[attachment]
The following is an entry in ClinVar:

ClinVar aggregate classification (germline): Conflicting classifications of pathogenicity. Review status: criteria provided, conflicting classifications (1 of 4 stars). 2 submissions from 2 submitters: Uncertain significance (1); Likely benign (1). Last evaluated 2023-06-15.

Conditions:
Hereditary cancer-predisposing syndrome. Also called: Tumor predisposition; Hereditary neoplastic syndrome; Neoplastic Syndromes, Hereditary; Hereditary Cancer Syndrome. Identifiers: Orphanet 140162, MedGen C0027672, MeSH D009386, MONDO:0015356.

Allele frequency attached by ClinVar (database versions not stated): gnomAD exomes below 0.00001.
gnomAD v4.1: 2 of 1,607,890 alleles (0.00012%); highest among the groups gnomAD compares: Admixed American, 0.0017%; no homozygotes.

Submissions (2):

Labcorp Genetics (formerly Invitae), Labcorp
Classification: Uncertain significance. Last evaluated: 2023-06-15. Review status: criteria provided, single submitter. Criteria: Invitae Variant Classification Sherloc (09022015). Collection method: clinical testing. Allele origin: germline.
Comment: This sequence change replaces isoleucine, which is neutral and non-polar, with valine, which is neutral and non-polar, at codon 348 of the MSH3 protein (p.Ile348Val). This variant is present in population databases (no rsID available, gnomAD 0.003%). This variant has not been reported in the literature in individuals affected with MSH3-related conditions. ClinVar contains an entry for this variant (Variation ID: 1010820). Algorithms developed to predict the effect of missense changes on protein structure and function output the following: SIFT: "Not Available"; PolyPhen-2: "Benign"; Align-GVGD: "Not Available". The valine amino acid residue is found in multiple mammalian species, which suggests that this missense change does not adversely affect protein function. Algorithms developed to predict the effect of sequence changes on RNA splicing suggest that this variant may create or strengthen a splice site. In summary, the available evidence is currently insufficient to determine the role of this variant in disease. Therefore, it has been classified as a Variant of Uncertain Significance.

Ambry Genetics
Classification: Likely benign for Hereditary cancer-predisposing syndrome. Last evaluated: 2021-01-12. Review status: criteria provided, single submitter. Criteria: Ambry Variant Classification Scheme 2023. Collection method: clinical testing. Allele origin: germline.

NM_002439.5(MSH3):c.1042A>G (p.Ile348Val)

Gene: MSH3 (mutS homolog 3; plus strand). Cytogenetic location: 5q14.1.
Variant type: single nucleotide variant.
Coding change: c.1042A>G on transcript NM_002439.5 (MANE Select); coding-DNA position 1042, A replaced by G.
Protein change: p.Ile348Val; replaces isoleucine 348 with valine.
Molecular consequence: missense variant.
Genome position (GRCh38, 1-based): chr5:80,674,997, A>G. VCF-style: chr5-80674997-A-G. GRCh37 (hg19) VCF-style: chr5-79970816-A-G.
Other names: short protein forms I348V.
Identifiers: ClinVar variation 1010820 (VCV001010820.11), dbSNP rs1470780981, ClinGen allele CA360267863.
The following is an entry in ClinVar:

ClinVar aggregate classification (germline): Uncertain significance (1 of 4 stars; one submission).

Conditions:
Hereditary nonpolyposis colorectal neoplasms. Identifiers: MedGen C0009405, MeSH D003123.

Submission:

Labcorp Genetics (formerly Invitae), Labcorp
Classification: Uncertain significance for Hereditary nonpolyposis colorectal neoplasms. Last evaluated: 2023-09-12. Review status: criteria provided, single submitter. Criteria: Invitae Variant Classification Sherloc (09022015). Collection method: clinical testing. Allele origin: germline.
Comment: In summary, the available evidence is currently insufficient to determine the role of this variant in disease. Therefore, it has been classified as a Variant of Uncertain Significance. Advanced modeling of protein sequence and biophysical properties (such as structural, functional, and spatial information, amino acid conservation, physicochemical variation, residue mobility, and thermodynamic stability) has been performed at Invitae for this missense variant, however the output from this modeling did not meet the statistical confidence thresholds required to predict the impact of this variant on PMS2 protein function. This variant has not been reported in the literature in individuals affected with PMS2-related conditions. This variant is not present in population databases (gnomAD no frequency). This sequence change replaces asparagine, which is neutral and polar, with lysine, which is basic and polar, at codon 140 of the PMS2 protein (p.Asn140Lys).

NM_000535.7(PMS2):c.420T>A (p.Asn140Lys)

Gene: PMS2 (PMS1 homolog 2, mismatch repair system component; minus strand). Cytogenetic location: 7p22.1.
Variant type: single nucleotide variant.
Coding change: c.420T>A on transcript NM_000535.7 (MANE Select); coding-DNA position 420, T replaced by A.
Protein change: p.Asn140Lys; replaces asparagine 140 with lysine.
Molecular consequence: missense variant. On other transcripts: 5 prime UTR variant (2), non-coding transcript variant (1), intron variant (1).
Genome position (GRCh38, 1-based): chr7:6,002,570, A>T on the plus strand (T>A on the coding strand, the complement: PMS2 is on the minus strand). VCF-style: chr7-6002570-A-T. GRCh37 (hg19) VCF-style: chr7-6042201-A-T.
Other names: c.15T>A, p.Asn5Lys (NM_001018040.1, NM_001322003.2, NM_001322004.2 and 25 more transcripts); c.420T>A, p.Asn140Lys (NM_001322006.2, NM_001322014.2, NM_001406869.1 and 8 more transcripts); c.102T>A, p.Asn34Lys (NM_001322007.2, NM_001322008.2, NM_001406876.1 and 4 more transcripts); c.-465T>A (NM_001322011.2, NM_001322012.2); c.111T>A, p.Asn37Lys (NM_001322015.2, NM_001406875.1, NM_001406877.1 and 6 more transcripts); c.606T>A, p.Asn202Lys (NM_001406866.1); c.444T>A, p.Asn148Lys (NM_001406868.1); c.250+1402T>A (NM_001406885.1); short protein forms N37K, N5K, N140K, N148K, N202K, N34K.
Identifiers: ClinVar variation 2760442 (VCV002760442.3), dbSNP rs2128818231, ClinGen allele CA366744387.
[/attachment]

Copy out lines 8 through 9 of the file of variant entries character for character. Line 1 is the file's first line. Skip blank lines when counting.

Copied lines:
Labcorp Genetics (formerly Invitae), Labcorp
Classification: Uncertain significance. Last evaluated: 2023-06-15. Review status: criteria provided, single submitter. Criteria: Invitae Variant Classification Sherloc (09022015). Collection method: clinical testing. Allele origin: germline.